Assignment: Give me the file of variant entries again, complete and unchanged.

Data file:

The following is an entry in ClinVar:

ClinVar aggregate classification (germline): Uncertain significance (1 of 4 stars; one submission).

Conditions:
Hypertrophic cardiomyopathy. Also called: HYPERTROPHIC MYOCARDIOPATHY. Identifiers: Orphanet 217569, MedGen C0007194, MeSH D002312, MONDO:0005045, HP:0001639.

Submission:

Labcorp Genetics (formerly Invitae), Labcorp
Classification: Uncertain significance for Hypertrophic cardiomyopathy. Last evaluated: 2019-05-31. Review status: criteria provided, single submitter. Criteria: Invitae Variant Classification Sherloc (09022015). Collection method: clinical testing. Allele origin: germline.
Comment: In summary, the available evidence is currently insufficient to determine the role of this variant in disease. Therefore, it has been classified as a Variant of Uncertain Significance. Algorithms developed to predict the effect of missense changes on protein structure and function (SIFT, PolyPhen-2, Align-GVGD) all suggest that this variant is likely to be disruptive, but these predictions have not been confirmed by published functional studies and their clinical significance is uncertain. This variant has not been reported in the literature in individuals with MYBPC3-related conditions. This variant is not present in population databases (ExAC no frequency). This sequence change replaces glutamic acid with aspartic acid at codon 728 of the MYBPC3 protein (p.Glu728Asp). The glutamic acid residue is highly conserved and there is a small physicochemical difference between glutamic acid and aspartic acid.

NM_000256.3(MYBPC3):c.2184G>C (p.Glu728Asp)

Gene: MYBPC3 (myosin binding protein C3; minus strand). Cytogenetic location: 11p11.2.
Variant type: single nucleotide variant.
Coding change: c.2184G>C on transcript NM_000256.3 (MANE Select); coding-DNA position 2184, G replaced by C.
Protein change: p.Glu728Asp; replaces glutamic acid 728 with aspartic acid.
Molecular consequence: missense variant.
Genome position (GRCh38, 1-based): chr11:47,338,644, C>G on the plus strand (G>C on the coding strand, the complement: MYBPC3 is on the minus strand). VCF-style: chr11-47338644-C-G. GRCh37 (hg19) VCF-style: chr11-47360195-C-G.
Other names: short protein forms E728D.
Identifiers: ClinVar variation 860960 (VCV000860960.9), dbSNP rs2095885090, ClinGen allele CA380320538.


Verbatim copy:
The following is an entry in ClinVar:

ClinVar aggregate classification (germline): Uncertain significance (1 of 4 stars; one submission).

Conditions:
Hypertrophic cardiomyopathy. Also called: HYPERTROPHIC MYOCARDIOPATHY. Identifiers: Orphanet 217569, MedGen C0007194, MeSH D002312, MONDO:0005045, HP:0001639.

Submission:

Labcorp Genetics (formerly Invitae), Labcorp
Classification: Uncertain significance for Hypertrophic cardiomyopathy. Last evaluated: 2019-05-31. Review status: criteria provided, single submitter. Criteria: Invitae Variant Classification Sherloc (09022015). Collection method: clinical testing. Allele origin: germline.
Comment: In summary, the available evidence is currently insufficient to determine the role of this variant in disease. Therefore, it has been classified as a Variant of Uncertain Significance. Algorithms developed to predict the effect of missense changes on protein structure and function (SIFT, PolyPhen-2, Align-GVGD) all suggest that this variant is likely to be disruptive, but these predictions have not been confirmed by published functional studies and their clinical significance is uncertain. This variant has not been reported in the literature in individuals with MYBPC3-related conditions. This variant is not present in population databases (ExAC no frequency). This sequence change replaces glutamic acid with aspartic acid at codon 728 of the MYBPC3 protein (p.Glu728Asp). The glutamic acid residue is highly conserved and there is a small physicochemical difference between glutamic acid and aspartic acid.

NM_000256.3(MYBPC3):c.2184G>C (p.Glu728Asp)

Gene: MYBPC3 (myosin binding protein C3; minus strand). Cytogenetic location: 11p11.2.
Variant type: single nucleotide variant.
Coding change: c.2184G>C on transcript NM_000256.3 (MANE Select); coding-DNA position 2184, G replaced by C.
Protein change: p.Glu728Asp; replaces glutamic acid 728 with aspartic acid.
Molecular consequence: missense variant.
Genome position (GRCh38, 1-based): chr11:47,338,644, C>G on the plus strand (G>C on the coding strand, the complement: MYBPC3 is on the minus strand). VCF-style: chr11-47338644-C-G. GRCh37 (hg19) VCF-style: chr11-47360195-C-G.
Other names: short protein forms E728D.
Identifiers: ClinVar variation 860960 (VCV000860960.9), dbSNP rs2095885090, ClinGen allele CA380320538.